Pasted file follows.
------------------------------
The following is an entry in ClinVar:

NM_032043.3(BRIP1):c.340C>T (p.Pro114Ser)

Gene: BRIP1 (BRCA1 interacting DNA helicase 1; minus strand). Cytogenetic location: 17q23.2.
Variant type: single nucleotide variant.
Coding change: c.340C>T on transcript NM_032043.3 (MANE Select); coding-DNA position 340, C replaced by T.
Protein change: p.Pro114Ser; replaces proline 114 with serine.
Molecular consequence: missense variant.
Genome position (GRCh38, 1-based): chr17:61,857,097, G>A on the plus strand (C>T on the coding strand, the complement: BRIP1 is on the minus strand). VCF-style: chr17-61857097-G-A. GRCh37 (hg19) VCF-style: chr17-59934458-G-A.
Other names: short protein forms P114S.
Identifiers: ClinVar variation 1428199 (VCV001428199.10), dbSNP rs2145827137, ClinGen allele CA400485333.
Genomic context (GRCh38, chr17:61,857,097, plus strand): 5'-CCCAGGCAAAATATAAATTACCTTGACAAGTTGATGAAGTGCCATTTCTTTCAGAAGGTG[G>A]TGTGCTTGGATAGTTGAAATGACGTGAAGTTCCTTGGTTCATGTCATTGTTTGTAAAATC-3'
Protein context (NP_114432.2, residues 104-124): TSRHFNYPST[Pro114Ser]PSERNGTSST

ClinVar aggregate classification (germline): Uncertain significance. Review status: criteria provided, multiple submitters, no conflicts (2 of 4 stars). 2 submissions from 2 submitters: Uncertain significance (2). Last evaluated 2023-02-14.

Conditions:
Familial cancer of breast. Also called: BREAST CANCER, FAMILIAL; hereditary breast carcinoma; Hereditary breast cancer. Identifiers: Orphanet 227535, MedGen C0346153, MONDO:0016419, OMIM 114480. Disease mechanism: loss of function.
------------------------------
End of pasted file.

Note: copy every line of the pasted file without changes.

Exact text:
The following is an entry in ClinVar:

NM_032043.3(BRIP1):c.340C>T (p.Pro114Ser)

Gene: BRIP1 (BRCA1 interacting DNA helicase 1; minus strand). Cytogenetic location: 17q23.2.
Variant type: single nucleotide variant.
Coding change: c.340C>T on transcript NM_032043.3 (MANE Select); coding-DNA position 340, C replaced by T.
Protein change: p.Pro114Ser; replaces proline 114 with serine.
Molecular consequence: missense variant.
Genome position (GRCh38, 1-based): chr17:61,857,097, G>A on the plus strand (C>T on the coding strand, the complement: BRIP1 is on the minus strand). VCF-style: chr17-61857097-G-A. GRCh37 (hg19) VCF-style: chr17-59934458-G-A.
Other names: short protein forms P114S.
Identifiers: ClinVar variation 1428199 (VCV001428199.10), dbSNP rs2145827137, ClinGen allele CA400485333.
Genomic context (GRCh38, chr17:61,857,097, plus strand): 5'-CCCAGGCAAAATATAAATTACCTTGACAAGTTGATGAAGTGCCATTTCTTTCAGAAGGTG[G>A]TGTGCTTGGATAGTTGAAATGACGTGAAGTTCCTTGGTTCATGTCATTGTTTGTAAAATC-3'
Protein context (NP_114432.2, residues 104-124): TSRHFNYPST[Pro114Ser]PSERNGTSST

ClinVar aggregate classification (germline): Uncertain significance. Review status: criteria provided, multiple submitters, no conflicts (2 of 4 stars). 2 submissions from 2 submitters: Uncertain significance (2). Last evaluated 2023-02-14.

Conditions:
Familial cancer of breast. Also called: BREAST CANCER, FAMILIAL; hereditary breast carcinoma; Hereditary breast cancer. Identifiers: Orphanet 227535, MedGen C0346153, MONDO:0016419, OMIM 114480. Disease mechanism: loss of function.